It’s a classic conundrum for creative kids: should you dance or play the drums? Well, why not do both at once? Percussive dancers use their feet to beat out neat rhythms, and when a group of dancers get together, it can sound like a thunderstorm! We spoke with Malke Rosenfeld, who’s been dancing and teaching for years with Math in Your Feet, and we found out that you can’t learn percussive dance without also learning math!
BTM: How did you get into percussive dancing? Have you always loved to dance?
Malke: I’ve always loved dancing, but I haven’t danced my whole life. I started playing a musical instrument when I was nine and took some dance classes too, but I didn’t start percussive dance until I was 26 and had graduated from college.
BTM: But it’s never too late to start doing something you love, right?
Malke: That’s right! I actually got into percussive dancing because I was playing traditional Irish music and I saw people dancing to the music we played and wanted to do it myself! Shortly after that I was asked to join a dance company, which led to performing in the famous “Riverdance” show in London. I stayed with that dance company for a few years, and then started my own band, before moving on to teaching.
BTM: How do you teach percussive dance? What’s a typical class like?
Malke: In Math in Your Feet we always start a class with warm ups using Jump Patterns, which are basic foot-based movements based on the styles of step dance and clogging. Then everyone moves to their 2 by 2-foot squares marked off with tape, which helps students think about where they’re standing in space, where they would like to go, and how they will get there. There are lots of ways to make rhythm and patterns in your feet. You can think about foot position (feet together, split, right foot, and left foot), the different directions you can move in your square (forward, back, diagonals, left and right), and the type of movements you can use to get into position (jump, slide, step, turn, and touch).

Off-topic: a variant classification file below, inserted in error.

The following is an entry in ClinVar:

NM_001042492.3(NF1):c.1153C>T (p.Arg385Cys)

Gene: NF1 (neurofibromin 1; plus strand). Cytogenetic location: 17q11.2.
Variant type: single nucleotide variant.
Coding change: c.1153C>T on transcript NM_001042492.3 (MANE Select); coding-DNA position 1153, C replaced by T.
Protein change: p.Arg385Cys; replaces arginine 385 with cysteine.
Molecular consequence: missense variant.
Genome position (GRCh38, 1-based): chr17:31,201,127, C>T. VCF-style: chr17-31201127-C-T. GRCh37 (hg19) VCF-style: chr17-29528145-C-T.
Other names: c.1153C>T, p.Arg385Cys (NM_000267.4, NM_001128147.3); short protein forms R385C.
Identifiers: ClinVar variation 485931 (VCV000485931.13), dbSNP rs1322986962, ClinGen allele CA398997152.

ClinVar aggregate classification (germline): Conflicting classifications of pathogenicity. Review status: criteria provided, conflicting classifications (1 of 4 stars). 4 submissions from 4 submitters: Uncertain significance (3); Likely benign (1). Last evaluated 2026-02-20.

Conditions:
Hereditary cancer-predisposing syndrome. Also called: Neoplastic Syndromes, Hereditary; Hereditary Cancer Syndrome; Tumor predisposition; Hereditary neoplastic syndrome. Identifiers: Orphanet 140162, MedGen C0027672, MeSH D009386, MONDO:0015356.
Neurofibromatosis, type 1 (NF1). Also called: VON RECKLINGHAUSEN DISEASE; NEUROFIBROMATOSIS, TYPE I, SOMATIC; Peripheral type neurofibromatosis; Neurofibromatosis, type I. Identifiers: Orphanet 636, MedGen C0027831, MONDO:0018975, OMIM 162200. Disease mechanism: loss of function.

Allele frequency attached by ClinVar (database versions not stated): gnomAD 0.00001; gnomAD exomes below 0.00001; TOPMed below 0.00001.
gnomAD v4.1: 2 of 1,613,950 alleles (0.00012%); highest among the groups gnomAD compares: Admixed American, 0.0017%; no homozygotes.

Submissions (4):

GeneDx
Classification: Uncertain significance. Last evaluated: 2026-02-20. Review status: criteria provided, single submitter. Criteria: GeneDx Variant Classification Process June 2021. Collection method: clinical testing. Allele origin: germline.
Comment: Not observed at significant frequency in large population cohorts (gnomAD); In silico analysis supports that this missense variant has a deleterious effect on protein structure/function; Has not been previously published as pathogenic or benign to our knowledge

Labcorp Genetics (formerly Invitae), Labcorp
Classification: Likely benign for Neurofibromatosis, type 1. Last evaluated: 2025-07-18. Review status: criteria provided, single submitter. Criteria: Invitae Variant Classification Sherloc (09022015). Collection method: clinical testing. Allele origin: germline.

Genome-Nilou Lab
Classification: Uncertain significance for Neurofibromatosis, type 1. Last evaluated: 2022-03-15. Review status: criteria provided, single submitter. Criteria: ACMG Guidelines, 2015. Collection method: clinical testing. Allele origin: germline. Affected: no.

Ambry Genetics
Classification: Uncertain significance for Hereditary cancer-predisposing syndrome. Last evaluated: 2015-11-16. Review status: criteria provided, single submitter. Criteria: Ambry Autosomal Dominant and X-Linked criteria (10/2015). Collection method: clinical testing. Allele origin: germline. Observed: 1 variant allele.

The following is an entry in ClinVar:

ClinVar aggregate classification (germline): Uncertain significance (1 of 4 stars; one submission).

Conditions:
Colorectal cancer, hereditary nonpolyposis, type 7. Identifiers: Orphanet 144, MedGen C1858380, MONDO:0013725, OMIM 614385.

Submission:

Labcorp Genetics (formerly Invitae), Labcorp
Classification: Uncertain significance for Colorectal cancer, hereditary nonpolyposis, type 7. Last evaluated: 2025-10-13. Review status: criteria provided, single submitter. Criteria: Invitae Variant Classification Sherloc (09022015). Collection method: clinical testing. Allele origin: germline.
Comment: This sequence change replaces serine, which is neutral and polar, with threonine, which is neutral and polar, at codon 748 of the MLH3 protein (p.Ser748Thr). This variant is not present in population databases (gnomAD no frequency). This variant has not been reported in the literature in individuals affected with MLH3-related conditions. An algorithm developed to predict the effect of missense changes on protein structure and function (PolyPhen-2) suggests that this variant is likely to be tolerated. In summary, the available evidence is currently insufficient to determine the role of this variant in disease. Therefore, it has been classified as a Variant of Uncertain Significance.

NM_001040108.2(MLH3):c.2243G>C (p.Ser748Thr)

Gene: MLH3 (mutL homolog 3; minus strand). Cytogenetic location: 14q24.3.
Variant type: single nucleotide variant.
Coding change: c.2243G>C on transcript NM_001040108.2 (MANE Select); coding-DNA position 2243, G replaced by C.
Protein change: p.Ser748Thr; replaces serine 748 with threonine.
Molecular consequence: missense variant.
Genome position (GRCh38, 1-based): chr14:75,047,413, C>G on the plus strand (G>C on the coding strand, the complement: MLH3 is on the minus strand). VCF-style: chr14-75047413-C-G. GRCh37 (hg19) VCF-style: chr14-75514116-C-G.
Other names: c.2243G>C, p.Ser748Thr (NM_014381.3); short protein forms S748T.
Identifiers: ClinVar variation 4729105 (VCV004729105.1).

BTM: So there’s not really a set of rules you have to follow to dance percussively?
Malke: You do have to stay within the structure of the traditional music. But, it’s more like you have a set of tools, and there are many ways you can combine these basic movements to create a unique 4-beat pattern. Kids start by working with a teammate to make their patterns, and then the best part: they start learning from each other. We play games where we watch each other’s dance patterns to spot differences and similarities, which can be very small details. For example, maybe the 3rd beat is a slide instead of a step, but two patterns are otherwise identical. We also play with transformation and symmetry too, moving the starting position of a pattern or making a mirror reflection of a pattern.
BTM: Doesn’t it get terribly loud with 30 pairs of feet stomping and sliding?
Malke: It can, but it’s a good kind of loud! It’s the sound of kids exploring the space around them and experimenting to make something completely new. The kids also combine their 4-beat patterns to make a new 8-beat pattern. I’ve been teaching Math in Your Feet for years and I’ve never seen the same 8-beat pattern twice.
BTM: So if a kid wants to perform percussive dance, what type of math skills do they need to know?
Malke: When you make math and dance at the same time you obviously use and strengthen geometric and spatial reasoning skills. In percussive dance there’s also pattern building, recognition and analysis which is also a big part of mathematical thinking. And a really important part of both dance and math is attitude: don’t be afraid to challenge yourself to try new things. It’s fun to play around with ideas, whether it be in dance or math!